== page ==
We are investigatinga number of schemes to implement the scan across the liquid surface, and have so far considered three options: a light beam in the form of a line focused in the readout plane, which photo-ionizes the localized electron at the liquid-vapor interface; a localized electric field pulse on a grid of wires straddling the surface;and an acoustic wave traveling nearly parallel to the surface that perturbs the electron-surface system and allows the electron to escape.
The purity of cryogenic liquids that allow a long electron lifetime is equally important for the reduction of natural radioactive backgrounds. Penetrating photons from the walls of the enclosure are usually addressed by shielding with purified water, but radiation from impurities in the detector material itself is particularly problematic. A powerful method to reject false events due to penetration of external photons is to recognize the “Compton clusters” of scattered electrons they produce in the detector medium. This relies on the good spatial resolution we aim for in our detector, but is not provided in most other ideas for extending neutrino measurements down to keV energies. We have been studying the experience of the low background counting community, and will profit from the common knowledge to design our detector with materials that have low radiogenic emissions. At energies below about 10keV, the detector becomes “self-shielding”, in that the absorption length is small compared to the detector dimensions, and the only backgrounds that matter are due to radioactivity in the liquid itself.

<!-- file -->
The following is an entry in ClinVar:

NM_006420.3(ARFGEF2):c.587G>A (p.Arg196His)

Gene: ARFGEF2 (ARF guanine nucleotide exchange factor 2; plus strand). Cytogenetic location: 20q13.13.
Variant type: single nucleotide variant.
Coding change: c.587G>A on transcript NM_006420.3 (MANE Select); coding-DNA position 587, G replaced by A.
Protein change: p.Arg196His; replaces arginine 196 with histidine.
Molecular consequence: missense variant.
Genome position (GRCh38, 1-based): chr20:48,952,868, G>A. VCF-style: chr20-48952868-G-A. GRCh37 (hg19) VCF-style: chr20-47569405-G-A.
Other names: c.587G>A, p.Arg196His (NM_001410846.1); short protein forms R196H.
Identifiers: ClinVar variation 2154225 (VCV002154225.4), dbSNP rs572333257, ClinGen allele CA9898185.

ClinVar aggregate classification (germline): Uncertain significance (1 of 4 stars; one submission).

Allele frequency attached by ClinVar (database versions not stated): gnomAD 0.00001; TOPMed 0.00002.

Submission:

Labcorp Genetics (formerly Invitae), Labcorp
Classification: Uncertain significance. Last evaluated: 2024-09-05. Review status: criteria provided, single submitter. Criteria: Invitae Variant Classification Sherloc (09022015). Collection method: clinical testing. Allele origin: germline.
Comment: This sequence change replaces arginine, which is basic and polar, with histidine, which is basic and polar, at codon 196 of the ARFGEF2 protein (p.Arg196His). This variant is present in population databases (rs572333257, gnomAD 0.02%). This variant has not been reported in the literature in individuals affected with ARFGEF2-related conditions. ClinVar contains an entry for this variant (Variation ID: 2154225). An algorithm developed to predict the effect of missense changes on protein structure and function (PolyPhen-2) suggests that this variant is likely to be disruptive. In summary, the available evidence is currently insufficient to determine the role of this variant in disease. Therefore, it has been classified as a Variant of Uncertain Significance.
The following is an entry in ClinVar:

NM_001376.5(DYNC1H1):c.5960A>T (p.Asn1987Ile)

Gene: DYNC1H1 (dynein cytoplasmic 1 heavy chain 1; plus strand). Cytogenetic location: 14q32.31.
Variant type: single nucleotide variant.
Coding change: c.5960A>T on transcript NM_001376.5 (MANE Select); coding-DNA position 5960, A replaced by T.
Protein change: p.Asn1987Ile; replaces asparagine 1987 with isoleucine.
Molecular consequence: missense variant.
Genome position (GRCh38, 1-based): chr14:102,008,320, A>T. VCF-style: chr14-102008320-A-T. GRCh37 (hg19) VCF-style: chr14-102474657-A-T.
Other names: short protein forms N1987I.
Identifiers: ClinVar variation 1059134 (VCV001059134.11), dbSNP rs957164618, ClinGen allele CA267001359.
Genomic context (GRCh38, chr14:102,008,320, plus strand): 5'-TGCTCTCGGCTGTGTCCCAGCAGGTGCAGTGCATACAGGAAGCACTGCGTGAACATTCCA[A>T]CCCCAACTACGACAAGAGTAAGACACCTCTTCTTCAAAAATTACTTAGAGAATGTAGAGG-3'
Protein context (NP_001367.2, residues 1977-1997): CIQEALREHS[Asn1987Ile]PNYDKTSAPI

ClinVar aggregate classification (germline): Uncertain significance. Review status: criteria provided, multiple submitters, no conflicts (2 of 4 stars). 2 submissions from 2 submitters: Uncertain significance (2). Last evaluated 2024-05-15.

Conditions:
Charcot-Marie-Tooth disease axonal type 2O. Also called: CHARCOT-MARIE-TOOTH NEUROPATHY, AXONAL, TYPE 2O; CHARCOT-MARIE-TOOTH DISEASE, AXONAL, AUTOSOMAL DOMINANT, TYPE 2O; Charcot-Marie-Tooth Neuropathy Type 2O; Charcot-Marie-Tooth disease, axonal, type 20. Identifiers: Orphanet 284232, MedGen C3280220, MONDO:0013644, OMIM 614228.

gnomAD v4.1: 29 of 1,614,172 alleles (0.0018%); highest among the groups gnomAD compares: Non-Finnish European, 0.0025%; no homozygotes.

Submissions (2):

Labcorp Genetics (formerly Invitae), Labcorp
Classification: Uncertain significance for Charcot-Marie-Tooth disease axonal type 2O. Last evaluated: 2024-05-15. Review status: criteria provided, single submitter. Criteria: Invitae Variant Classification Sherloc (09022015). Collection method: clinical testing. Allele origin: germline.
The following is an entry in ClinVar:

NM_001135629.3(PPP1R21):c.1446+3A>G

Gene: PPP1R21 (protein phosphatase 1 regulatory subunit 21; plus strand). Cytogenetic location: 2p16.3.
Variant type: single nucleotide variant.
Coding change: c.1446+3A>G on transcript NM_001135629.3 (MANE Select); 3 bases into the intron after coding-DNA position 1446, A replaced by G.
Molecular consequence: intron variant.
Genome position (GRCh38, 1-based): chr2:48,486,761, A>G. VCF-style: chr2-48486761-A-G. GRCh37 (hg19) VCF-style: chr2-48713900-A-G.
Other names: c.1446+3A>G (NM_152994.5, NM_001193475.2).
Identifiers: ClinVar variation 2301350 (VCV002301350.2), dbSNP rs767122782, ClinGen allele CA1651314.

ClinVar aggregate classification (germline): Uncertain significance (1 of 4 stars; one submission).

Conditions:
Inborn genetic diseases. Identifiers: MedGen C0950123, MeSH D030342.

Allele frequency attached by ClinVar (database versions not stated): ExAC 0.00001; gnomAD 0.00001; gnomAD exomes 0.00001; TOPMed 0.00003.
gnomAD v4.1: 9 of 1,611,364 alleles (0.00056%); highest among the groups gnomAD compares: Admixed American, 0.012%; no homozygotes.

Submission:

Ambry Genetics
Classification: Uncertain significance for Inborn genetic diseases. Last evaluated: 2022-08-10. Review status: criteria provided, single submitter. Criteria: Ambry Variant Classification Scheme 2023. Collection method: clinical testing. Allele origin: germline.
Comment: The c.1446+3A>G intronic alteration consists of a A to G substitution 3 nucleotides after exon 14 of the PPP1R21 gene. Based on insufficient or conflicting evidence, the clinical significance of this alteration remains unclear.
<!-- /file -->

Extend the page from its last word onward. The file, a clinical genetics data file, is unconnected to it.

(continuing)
The Readout Plane
We have been studying the readout of the charge when it arrives at the readout plane. The performance of this detector component is likely to have the greatest influence on both cost and performance of the system. To this end, we have been doing R&D at BNL, Columbia and Novosibirsk with a liquid helium/neon prototype at the 0.1m scale.
Our first aim was to find a method of amplifying the charge on the track, in order to reach the lowest possible electron energies, and we chose the technique of Gas Electron Multipliers pioneered by Sauli as the most promising avenue. We have found that a mixture of neon vapor with a fraction of a per cent of hydrogen gives large gain with the standard GEM planes available from CERN. We used three GEM planes in series, the most commonly used configuration. It is far from evident that these devices will perform at temperatures of 2-30K in the same way that they do at room temperature, but in fact we observe gain in helium below 3K and much larger gain where a molecular gas can be added, as in neon vapor.
Inspired by these results, we are focusing our current plans on this readout option, though we are actively considering a number of other options. Many measurements in our small cryostat are needed to validate this option. For example, the neutrino interactions take place in the liquid, which has a high density, but the GEM operates in the vapor phase, with a relatively low density.The ionization electrons pass through the liquid-vapor interface and enter the GEM, which is immediately above it. The process of transition has been studied in past years by low-temperature physicists, but we need to extend such measurements to the conditions appropriate to our detector.